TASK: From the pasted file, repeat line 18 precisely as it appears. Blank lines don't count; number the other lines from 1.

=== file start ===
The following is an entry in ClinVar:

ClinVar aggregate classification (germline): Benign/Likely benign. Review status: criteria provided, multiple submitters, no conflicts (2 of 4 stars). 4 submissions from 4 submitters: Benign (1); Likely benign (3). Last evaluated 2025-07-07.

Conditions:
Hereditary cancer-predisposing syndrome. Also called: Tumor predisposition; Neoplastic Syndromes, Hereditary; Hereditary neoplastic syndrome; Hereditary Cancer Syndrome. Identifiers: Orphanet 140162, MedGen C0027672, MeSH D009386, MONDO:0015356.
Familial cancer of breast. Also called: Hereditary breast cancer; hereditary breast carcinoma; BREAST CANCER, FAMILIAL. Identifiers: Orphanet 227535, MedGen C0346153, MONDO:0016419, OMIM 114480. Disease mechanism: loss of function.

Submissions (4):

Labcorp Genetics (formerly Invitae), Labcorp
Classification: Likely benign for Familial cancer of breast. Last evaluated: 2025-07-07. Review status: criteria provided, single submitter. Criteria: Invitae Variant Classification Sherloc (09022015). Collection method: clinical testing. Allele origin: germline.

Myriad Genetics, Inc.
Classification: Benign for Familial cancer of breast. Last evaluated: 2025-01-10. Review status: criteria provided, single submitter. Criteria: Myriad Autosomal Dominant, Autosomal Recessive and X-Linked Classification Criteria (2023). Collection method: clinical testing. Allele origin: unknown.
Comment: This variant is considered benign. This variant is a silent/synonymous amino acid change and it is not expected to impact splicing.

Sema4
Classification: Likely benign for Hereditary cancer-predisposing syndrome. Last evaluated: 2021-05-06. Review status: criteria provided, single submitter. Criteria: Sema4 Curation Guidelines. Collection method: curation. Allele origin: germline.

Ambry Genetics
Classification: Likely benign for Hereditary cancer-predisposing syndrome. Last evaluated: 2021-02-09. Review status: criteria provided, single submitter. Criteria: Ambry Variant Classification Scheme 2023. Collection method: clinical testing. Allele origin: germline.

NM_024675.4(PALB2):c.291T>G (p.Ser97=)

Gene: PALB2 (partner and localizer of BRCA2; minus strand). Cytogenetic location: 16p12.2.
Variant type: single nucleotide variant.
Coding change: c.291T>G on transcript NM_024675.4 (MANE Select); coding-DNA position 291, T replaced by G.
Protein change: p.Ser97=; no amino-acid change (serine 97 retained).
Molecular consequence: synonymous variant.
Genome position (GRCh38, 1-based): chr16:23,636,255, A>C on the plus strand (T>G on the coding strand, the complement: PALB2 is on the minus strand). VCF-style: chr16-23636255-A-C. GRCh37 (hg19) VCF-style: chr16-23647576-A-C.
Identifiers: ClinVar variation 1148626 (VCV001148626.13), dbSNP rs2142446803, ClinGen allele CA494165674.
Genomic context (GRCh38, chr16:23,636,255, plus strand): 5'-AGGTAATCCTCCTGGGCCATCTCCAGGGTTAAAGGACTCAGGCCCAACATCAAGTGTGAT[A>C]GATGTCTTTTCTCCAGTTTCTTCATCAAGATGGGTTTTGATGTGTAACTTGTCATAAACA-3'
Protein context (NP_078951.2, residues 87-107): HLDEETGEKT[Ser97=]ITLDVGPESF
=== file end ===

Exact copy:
Variant type: single nucleotide variant.